According to another aspect of the invention there is provided a multiplexer/demultiplexer node for a synchronous network carrying synchronous and asynchronous traffic in virtual containers each provided with a path header, the node including means for identifying the synchronous and asynchronous traffic from said path overheads and means for performing separate switching of the identified synchronous and asynchronous traffic at that node.
According to another aspect of the invention there is provided a method of processing communications traffic comprising synchronous traffic and asynchronous traffic carried in virtual containers and received at a synchronous network node, the method including providing each said virtual container with a path overhead, providing in said path overhead information identifying the traffic as synchronous or asynchronous, retrieving said identifying information at said node, and, responsive to said retrieval, providing separate switching of the synchronous and asynchronous traffic at the node.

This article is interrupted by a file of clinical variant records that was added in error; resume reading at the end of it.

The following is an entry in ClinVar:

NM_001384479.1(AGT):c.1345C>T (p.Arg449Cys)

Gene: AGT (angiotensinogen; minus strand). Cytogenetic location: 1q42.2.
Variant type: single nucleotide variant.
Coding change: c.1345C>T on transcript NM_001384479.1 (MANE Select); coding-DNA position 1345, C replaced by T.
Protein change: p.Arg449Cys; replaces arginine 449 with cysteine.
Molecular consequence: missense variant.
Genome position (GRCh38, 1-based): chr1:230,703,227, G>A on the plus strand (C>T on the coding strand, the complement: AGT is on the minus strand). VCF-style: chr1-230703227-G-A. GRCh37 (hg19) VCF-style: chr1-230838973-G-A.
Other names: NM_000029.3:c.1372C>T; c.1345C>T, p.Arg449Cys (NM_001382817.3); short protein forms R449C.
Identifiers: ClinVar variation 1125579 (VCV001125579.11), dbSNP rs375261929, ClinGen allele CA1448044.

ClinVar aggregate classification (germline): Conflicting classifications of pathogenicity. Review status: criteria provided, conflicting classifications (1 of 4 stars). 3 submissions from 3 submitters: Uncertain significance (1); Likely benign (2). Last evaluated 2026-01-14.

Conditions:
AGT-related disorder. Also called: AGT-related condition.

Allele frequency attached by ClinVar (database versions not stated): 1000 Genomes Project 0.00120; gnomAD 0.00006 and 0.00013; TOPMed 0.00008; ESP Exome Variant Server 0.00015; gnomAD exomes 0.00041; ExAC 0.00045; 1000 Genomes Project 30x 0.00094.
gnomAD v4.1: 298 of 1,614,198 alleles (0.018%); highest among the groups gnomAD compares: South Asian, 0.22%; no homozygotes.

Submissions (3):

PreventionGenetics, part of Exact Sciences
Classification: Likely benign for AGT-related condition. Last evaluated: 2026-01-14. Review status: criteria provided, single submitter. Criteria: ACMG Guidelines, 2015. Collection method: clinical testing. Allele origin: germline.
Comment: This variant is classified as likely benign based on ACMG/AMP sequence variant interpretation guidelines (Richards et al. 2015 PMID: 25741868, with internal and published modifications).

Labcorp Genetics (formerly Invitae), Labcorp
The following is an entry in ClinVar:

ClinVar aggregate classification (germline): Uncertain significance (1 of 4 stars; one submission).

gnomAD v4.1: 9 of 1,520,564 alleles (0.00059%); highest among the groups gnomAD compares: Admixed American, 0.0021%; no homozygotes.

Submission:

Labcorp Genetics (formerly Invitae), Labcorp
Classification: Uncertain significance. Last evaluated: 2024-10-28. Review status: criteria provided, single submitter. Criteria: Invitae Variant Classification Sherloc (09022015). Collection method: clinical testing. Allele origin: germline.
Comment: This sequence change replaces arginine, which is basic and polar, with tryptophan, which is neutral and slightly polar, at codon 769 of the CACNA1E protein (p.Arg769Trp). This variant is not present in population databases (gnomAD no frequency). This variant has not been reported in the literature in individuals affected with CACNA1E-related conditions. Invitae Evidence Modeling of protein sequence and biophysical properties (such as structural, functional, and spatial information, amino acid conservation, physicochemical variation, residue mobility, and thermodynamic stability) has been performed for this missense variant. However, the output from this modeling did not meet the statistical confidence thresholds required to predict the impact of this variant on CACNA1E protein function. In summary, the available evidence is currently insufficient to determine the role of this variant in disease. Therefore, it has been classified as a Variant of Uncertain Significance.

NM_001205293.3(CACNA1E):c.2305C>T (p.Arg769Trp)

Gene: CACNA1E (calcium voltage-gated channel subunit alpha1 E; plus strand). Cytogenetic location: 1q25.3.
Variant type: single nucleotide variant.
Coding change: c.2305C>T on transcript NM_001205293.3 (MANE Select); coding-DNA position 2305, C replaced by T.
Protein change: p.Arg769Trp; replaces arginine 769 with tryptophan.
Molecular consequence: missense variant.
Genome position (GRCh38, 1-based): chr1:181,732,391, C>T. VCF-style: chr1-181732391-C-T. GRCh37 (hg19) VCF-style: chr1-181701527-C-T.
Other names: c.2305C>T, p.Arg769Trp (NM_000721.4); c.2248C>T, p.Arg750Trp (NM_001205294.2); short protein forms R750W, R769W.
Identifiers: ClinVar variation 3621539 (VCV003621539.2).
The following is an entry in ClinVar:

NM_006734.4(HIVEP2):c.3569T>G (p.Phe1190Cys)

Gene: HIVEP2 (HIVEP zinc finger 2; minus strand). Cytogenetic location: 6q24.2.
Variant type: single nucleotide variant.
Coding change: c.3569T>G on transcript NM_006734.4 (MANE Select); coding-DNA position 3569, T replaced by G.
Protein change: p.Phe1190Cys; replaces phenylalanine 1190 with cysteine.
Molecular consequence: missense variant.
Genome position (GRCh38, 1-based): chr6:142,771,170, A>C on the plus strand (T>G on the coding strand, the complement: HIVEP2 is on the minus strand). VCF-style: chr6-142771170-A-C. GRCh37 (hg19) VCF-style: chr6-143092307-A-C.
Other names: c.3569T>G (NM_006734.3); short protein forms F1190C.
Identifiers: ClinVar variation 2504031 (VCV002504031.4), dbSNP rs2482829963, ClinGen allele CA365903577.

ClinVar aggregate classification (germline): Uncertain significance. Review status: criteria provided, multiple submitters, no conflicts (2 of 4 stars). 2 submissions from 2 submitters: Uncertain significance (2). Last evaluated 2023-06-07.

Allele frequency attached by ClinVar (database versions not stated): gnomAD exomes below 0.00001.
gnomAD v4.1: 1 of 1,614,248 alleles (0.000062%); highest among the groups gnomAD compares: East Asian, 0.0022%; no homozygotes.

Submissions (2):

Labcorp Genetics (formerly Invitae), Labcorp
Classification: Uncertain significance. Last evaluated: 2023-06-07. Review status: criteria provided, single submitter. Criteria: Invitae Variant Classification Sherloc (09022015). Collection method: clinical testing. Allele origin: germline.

In one embodiment, the indication of the traffic type within a virtual container may be provided in the signal label (C2) byte of the path header. In a further embodiment, the path trace (J1) can be employed in conjunction with a look-up table provided at the node to determine the traffic type.
The arrangement and method facilitate the handling of synchronous and asynchronous traffic and provide a more effective use of the transmission bandwidth. Further, cell consolidation from sources with a high peak and a low average rate can be achieved in a single VC stream. The technique is compatible with existing transmission standards.